Fox trounces CNN: cable news saga

April 18, 2004|By David Folkenflik | David Folkenflik,Sun Staff

Crazy Like a Fox: The Inside Story of How Fox News Beat CNN, by Scott Collins. Portfolio. 256 pages. $24.95.

Let's give away the not-so-secret ending up front: The Fox News Channel is a ratings hit because it reflects the singular vision of Roger Ailes, its CEO and chairman.

Integrating quickly paced reports with opinion-heavy programming, Ailes serves a market populated by those disaffected by the so-called "liberal media elite" -- that shadowy quarry conjured up and denounced by such major-league Republicans as former Presidents Richard Nixon and George H.W. Bush. It is no accident that Ailes served as a media strategist for the presidential campaigns of both.

In Crazy Like a Fox, Scott Collins chronicles the rise of this new and unquestionably influential force on the media landscape. But his story is larger than that, touching on the evolution of CNN, for 15 years the only true entry in the cable news business and on the challenge posed by the 1996 births of cable news stations Fox News and MSNBC.

In retrospect, the greatest mystery is why MSNBC, the child of corporate parents General Electric (owner of NBC) and Microsoft, fared so poorly. Collins does a nice job explaining the conflicted corporate cultures involved in MSNBC's creation and sets the scene for the ensuing re-inventions that continue to this day.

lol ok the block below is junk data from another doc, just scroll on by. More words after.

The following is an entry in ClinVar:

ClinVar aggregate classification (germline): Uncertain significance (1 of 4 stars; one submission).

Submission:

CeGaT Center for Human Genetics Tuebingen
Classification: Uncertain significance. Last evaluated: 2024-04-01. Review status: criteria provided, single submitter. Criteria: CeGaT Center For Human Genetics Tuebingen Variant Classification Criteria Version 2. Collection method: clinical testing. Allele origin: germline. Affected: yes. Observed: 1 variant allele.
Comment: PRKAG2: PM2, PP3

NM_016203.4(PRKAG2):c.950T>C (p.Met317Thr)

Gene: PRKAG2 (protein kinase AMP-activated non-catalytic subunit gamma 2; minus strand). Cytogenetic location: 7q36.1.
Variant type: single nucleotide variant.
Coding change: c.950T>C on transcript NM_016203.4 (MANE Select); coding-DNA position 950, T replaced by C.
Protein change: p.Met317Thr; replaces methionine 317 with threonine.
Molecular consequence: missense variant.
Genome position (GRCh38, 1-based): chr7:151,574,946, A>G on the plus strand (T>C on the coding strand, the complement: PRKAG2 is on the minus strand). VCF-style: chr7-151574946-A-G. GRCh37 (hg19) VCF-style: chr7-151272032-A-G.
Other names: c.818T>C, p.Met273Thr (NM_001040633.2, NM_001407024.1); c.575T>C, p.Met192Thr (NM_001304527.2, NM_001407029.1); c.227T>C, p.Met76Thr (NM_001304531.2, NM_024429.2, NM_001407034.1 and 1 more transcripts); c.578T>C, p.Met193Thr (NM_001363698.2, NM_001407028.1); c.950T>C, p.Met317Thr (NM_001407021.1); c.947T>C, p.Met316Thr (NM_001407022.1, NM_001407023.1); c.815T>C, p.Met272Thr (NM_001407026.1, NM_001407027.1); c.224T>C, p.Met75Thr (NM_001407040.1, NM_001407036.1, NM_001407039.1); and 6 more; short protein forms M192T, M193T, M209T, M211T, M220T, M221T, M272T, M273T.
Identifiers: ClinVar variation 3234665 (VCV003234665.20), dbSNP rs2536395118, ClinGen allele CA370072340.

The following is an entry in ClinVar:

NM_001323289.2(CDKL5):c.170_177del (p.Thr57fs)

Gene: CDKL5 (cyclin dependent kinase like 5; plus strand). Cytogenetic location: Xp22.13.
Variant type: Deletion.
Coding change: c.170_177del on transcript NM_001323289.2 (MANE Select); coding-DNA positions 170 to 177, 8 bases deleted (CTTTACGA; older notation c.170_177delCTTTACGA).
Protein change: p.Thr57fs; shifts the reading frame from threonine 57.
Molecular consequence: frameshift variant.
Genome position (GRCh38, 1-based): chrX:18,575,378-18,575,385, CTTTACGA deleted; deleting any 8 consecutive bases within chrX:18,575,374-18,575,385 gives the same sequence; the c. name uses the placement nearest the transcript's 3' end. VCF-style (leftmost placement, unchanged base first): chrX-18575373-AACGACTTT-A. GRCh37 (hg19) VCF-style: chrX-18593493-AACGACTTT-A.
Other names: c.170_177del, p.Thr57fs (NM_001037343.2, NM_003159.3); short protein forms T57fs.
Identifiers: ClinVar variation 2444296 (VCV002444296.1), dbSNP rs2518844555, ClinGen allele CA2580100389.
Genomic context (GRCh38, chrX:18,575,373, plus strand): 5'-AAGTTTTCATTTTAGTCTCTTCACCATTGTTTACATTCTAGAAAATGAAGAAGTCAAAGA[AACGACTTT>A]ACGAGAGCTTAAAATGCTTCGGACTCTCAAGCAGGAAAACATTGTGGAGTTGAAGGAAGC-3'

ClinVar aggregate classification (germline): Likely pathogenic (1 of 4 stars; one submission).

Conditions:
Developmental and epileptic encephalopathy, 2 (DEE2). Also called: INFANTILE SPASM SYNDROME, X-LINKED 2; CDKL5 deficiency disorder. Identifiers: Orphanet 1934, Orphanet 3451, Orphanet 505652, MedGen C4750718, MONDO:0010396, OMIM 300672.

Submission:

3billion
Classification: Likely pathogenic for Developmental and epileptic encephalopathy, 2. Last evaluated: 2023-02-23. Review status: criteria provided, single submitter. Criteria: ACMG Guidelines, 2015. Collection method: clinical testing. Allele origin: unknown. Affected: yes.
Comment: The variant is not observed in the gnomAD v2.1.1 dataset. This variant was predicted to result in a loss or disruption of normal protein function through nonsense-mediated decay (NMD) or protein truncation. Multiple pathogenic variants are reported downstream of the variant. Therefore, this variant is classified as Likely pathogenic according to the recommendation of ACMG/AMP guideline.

Collins, a veteran of the Hollywood Reporter who now writes for the Los Angeles Times (which, like The Sun, is owned by the Tribune Co.), understands this world well. Crazy Like a Fox often proves to be an engaging and knowing book, propelled by some valuable insider interviews with such influential figures as former CNN Chairman Tom Johnson, NBC President and CEO Robert Wright, and, naturally, Ailes. However, the book skews perceptibly to the viewpoint of those who give the best access -- especially Ailes and Brian Lewis, his senior vice president for corporate communications. And the seams are visible when Collins relies upon others' clippings.

More seriously, this book presents itself as though it is the collected observations of an agnostic -- someone without a stake in the proceedings. In fact, Collins emerges, perhaps inadvertently, as a cheerleader for Fox's success simply because Fox has succeeded. Yet even in Collins' telling, Ailes and some of his senior aides come across as brawlers first and executives of a real news enterprise a distant second. I can say from personal experience that they are equally capable of deploying charm and bile to a degree currently unsurpassed in American media circles.

In thinking about cable news, the more interesting story actually involves what appears on the air. Fox News succeeds because it is flashy, noisy, boisterous and opinionated -- and because, on cable, you only need to win a large niche following rather than the broader audience required of the conventional networks. The talk on Fox News falls largely -- though not exclusively -- on the right side of the ledger. But it is so prevalent that it can blur the distinction between news and opinion. And that shift can mask what is a much thinner newsroom than CNN, which still has a stronger journalistic instinct. Does the news suffer in tone, context and depth? Does the rest of the media cover different stories -- or cover stories differently -- as a result of the influence of Fox?

Collins brushes against these issues without exploring them. Crazy Like a Fox yields a lively, anecdote-heavy account of how the cable news industry evolved, but gives little sense of what it means for the rest of us.

David Folkenflik covers media for The Sun. He has worked for the paper since 1994 and is a former Sun Washington, D.C., correspondent.

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